Reduce Your Risk: A Guide to Pacing

Pacing or spacing out how much alcohol you’re consuming over a period of time is a great way to reduce your risk of experiencing alcohol-related harms.

Simple strategies for pacing yourself or someone in your pack include:

  • Alternating non-alcoholic and alcoholic drinks
  • Eating a meal before drinking to slow the absorption of alcohol
  • Trying to avoid drinking games and pre-gaming


To understand pacing on a deeper level, check out the following information about Standard Drinks, BAC, the Biphasic Effect, and When to Call for Help.

Standard Drinks

Knowing standard drink sizes is helpful if you’re trying to figure out how much alcohol is in your drink. Below is a guide that shows standard drink sizes for some common types of alcohol. Be aware, however, that some beverages may contain a higher percentage of alcohol than what’s shown. Some types of beer—IPAs, for example—are often much higher than 5% alcohol.


Blood Alcohol Concentration

Once you know how to pour a standard drink, you can estimate your BAC. BAC stands for Blood Alcohol Concentration and is the ratio of alcohol to blood in your body.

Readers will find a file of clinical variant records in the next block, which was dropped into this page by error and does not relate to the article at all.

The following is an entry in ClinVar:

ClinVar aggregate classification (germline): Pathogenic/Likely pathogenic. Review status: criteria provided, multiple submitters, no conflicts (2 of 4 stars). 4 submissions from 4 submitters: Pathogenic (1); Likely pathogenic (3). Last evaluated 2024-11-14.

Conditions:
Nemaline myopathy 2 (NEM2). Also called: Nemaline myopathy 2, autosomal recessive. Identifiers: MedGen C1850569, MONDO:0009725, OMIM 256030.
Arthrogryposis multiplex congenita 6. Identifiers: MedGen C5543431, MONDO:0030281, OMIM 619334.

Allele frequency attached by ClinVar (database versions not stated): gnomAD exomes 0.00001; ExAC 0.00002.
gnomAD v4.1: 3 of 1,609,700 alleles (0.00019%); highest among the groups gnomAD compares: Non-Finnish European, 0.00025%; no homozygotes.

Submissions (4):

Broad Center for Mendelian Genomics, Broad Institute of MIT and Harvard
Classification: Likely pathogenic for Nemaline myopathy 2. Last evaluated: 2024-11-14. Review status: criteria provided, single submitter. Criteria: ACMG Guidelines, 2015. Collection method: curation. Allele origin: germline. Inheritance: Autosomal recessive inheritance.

Biological sex, body weight, amount consumed, and drinking pace are the most significant influences on BAC. Utilizing a BAC calculator is a great way to get a sense of what your BAC might look like, while taking those variables into account. You can find one here. Please note that results from these calculators are estimations and should not be used to determine if you can safely drive.

Included here is a general guide to what someone without a tolerance might experience at each BAC range.

BAC scale



Biphasic Effect

Utilize what you know about your BAC to consider a drink limit that’s right for you. A BAC of .06 is considered the point of diminishing returns– the BAC at which drinking more alcohol leads to fewer of the pleasurable effects associated with drinking. Keeping your BAC below .06 will reduce experiences you might want to avoid, such as blacking out, feeling nauseous, or doing things you’ll later regret.


Biphasic BAC


When to Call for Help

Below are signs to look out for that indicate a fellow Husky needs medical attention. What’s most important though, is to recognize when your gut is telling you that something isn’t right. If you’re wondering if you should call for help, that’s the moment you know you have to.

Signs of Alcohol Poisoning:

  • Confusion
  • Difficulty remaining conscious , or inability to wake up
  • Vomiting
  • Seizures
  • Slow or irregular breathing
  • Slow heart rate
  • Clammy skin
  • Body temperature change
  • Skin color changes (could be bluish or pale)

These signs indicate someone needs immediate medical attention—call 911. Remember, UConn’s #1 priority is the safety of our students, which is why we have a Good Samaritan Statement in place. You can read that statement here.